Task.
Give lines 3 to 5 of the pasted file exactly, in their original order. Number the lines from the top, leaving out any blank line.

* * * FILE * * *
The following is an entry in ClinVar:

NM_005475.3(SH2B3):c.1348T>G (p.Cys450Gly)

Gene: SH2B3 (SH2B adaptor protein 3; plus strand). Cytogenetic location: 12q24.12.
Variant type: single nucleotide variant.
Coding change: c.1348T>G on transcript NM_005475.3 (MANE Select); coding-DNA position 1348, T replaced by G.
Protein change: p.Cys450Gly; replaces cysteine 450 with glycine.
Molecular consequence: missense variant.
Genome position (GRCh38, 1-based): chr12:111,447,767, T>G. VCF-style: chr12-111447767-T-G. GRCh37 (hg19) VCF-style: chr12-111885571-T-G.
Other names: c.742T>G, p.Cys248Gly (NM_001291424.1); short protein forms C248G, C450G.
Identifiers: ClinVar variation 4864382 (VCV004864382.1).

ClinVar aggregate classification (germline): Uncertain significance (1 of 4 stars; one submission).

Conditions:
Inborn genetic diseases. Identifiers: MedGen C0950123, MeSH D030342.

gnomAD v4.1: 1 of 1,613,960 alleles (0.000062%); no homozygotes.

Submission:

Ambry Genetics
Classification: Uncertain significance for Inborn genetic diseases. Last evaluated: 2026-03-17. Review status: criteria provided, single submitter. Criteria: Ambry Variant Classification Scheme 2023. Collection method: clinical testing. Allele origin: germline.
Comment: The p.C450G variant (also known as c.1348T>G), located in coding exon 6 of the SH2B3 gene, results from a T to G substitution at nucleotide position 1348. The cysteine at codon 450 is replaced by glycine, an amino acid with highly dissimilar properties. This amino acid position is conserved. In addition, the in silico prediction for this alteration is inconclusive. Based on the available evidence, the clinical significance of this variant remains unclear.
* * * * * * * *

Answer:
Gene: SH2B3 (SH2B adaptor protein 3; plus strand). Cytogenetic location: 12q24.12.
Variant type: single nucleotide variant.
Coding change: c.1348T>G on transcript NM_005475.3 (MANE Select); coding-DNA position 1348, T replaced by G.